Three hours after she left me, my phone rang. I expected it to be my mother saying that she had arrived safely at home. Instead, it was a friend of hers in Houston calling to tell me that she was on her way to pick my mother up just 70 miles from my home. Normally, it would take about an hour to drive those 70 miles. However, her vision had become so impaired, and her hands and feet were so numb, that she pulled off of the road into a gas station and called her friend. Why didn't she call me? She figured I had enough to worry about and that I didn't need to add her to my list. However, I knew that she would never abandon me, so I packed up my daughter, called in for a substitute to take my classes the following day, and headed to pick her up. It was with this decision that I shifted from being the daughter in our relationship into the mother's role.
With the help of my uncle, I moved my mother from Houston to San Antonio to live with my daughter and me. I found a highly qualified neurologist who was on her insurance plan, and despite my mother's initial objections to the doctor's youth and gender (a woman just out of medical school), began the course of treatment that eventually led to an amazing recovery of my mother's eyesight and reversal of paralysis. I learned from the neurologist all about lesions on the brain and how they affect the central nervous system. What I also learned was that my mother was suffering from a severe case of mental depression, and that her physical health would not improve until her mental health had been treated. Depression? Sure, I knew she had been through quite a lot over the past five years with bankruptcy and divorce, but she seemed fine. To my way of thinking, she had been through worse in my childhood. How could she be depressed now? \At thirty, I learned for the first time the extent of my mother's insecurities and depths to which she went to protect me from becoming the same weak person.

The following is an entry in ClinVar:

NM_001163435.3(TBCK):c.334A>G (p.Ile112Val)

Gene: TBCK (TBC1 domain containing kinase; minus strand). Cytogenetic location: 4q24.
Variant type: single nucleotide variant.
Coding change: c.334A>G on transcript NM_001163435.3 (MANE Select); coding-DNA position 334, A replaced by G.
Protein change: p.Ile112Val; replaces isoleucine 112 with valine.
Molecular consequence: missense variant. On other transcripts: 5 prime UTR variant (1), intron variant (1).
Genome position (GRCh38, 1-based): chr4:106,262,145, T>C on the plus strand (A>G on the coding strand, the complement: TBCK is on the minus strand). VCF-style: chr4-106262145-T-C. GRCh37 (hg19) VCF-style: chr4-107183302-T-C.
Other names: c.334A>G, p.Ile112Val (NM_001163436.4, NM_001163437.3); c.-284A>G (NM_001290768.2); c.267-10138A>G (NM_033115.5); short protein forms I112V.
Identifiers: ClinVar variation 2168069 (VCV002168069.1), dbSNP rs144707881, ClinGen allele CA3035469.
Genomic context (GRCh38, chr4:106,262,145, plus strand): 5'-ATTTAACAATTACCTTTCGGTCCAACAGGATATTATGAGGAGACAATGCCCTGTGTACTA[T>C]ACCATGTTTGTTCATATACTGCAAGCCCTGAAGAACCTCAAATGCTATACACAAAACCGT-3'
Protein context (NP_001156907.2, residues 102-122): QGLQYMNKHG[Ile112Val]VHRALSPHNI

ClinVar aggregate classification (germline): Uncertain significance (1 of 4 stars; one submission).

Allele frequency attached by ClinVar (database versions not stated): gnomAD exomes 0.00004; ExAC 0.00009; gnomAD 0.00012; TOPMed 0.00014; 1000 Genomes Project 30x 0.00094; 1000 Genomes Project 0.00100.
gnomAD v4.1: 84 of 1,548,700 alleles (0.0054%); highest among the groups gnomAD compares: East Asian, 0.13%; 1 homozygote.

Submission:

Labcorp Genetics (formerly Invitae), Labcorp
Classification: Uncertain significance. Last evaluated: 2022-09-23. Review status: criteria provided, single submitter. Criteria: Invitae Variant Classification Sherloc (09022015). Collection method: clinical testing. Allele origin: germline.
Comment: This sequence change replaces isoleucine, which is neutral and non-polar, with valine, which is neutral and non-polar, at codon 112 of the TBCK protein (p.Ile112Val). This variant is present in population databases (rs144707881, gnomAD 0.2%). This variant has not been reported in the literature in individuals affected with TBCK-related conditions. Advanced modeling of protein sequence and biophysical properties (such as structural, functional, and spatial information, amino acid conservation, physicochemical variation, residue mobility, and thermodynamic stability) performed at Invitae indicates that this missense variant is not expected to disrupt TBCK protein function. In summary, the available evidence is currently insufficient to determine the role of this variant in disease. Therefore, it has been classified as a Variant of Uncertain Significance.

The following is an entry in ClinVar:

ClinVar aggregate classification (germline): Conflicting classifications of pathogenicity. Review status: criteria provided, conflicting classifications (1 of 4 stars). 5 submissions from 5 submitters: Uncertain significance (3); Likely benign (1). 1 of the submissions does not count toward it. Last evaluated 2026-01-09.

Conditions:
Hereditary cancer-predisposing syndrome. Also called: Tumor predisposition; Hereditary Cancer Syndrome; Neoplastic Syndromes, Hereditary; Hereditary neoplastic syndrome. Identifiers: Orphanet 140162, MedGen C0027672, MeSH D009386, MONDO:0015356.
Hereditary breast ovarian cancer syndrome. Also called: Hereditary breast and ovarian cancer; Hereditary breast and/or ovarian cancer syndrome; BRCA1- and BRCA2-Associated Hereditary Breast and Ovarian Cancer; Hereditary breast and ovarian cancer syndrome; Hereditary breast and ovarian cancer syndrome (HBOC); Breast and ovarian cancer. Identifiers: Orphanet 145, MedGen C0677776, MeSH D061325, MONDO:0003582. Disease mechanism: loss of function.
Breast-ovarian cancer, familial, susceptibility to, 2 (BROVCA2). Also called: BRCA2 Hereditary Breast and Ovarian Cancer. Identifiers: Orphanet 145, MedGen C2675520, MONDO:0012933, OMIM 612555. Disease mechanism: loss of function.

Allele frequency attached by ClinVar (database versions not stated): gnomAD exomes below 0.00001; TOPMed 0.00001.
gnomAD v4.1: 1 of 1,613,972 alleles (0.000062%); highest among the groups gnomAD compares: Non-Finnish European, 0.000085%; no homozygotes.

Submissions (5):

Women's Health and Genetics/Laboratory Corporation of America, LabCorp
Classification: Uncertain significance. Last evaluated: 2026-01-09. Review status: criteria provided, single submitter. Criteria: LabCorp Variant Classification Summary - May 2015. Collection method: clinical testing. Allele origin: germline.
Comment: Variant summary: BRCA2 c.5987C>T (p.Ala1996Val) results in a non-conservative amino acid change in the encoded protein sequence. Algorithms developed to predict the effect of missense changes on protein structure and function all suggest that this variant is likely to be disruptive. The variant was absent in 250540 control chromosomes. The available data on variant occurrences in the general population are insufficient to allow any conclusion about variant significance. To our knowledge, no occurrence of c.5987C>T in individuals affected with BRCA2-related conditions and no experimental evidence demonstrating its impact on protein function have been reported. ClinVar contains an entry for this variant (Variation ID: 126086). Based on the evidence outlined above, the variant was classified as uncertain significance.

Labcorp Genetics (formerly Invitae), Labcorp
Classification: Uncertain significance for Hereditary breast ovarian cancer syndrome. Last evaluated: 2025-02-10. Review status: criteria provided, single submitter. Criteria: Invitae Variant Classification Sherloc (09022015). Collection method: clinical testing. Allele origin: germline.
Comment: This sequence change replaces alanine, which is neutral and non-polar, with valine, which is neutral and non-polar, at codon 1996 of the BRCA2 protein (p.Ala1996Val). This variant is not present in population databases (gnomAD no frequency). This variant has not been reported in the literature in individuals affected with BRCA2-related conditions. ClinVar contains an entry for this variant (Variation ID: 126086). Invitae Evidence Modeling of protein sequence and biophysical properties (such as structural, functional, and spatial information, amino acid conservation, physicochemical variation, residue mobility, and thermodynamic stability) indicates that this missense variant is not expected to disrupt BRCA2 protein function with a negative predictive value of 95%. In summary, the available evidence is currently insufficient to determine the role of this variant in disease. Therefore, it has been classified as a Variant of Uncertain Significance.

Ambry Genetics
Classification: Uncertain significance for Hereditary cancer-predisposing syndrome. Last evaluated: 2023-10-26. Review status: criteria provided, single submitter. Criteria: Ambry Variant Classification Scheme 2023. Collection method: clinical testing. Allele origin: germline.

Although my mother is a chronological second-waver, she never participated in any feminist movements or activities. She was raised by her mother to be an executive secretary, and was told that the best she could hope for in life would be to marry the president of an oil company for which she should work. In short, she was taught to rely upon men to define her worth. Such teaching is in line with the critical observations of bell hooks as she discusses the misguided beliefs by some of the women (such as my Grandma) who lived between the first and second waves of feminism and their reliance upon patriarchal terms to define female independence.1 While my Grandma was not opposed to women working outside of the home, she believed that a wealthy husband was more beneficial to a woman than a good education. From my vantage point, it is easy to see how this led to my mother's low self-esteem. What is shocking is how she did not pass this mind-set along to me. What is even more confusing to me is how this lesson was taught to her in the first place.
generations of women